- Law is honest man’s eyeglass to see better. (Charlie Chan’s Greatest Case)
- Long road, sometimes shortest way to end of journey. (Charlie Chan at the Race Track)
- Man cannot drink from glass without touching. (Charlie Chan in Paris)
- Man has learned much, who has learned how to die. (Dead Men Tell)
- Man is not incurably drowned – if still knows he is all wet. (Charlie Chan’s Chance)
- Man who fears death die thousand times. (Castle in the Desert)
- Man who flirt with dynamite sometime fly with angels. (Charlie Chan at the Race Track)
- Man who improve house before building foundation, apt to run into very much trouble. (The Feathered Serpent)
- Man who ride tiger, cannot dismount. (The Chinese Ring)
- Man who seek trouble never find it far off. (Charlie Chan at the Circus)
- Man never born who can tell what woman will, or will not, do. (Charlie Chan in Reno)
- Mind, like parachute, only function when open. (Charlie Chan at the Circus)
- More fear, more talk. (Charlie Chan in London)
- Most mysterious thing is what mankind does to itself for reasons difficult to understand. (1935 Pennsylvania Referendum Message)
- Much evil can enter through very small space. (Charlie Chan at the Circus)
- Must harvest rice before can boil it. (Docks of New Orleans)
- Necessity mother of invention, but sometimes stepmother of deception. (Charlie Chan’s Secret)
- No one knows less about servants than their master. (Charlie Chan in Shanghai)
- Optimist only sees doughnut, pessimist sees hole. (Charlie Chan in Paris)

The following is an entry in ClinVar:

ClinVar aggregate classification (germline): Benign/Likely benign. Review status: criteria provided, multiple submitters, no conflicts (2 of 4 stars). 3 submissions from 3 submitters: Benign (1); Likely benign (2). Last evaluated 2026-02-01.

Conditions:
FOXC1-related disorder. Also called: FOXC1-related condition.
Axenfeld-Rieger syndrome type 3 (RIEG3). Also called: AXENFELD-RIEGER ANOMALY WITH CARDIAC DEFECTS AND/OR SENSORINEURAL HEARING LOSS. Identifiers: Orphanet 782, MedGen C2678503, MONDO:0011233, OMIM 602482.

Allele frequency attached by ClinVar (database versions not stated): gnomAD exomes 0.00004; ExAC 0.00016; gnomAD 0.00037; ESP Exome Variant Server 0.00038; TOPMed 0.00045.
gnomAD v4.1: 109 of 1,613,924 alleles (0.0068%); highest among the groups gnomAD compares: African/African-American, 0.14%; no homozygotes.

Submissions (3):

- Owner of face cannot always see nose. (Charlie Chan in Shanghai)
- Patience, big sister to wisdom. (City in Darkness City in Darkness)
- Patience lead to knowledge. (Charlie Chan in Panama)
- Sharp wit sometimes much better than deadly weapon. (Castle in the Desert)
- Silence best answer when uncertain. (Charlie Chan in Shanghai)
- Silence big sister to wisdom. (Charlie Chan in Paris)
- Silent witness, sometime speak loudest. (Charlie Chan at the Circus)
- Smart fly keep out of gravy. (Charlie Chan at the Race Track)
- Smart rats know when to leave ship. (Charlie Chan in Shanghai)
- Talk cannot cook rice. (Charlie Chan in Shanghai)
- The ignorant always loud in argument. (Docks of New Orleans)
- The impossible sometimes permits itself the luxury of occurring. (Charlie Chan’s Chance)
- Theory like mist on eyeglasses – obscures facts. (Charlie Chan in Egypt)
- Tongue often hang man quicker than rope. (Charlie Chan at Monte Carlo)
- To speak without thinking is to shoot without aiming. (Charlie Chan’s Murder Cruise)
- Trouble, like first love, teach many lessons. (Dead Men Tell)
- Trouble with modern children, they do not smart in right place. (Charlie Chan in The Secret Service)
- Truth, like football – receive many kicks before reaching goal. (Charlie Chan at the Olympics)
- Truth sometimes like stab of cruel knife. (Charlie Chan at the Race Track)
- Two ears for every tongue. (Charlie Chan in Shanghai)
- Under strong general there are no weak soldiers. (Charlie Chan’s Chance)
- Unhappy news sometimes correct self next day. (Charlie Chan at Treasure Island)
- Useless as life preserver for fish. (Charlie Chan’s Chance)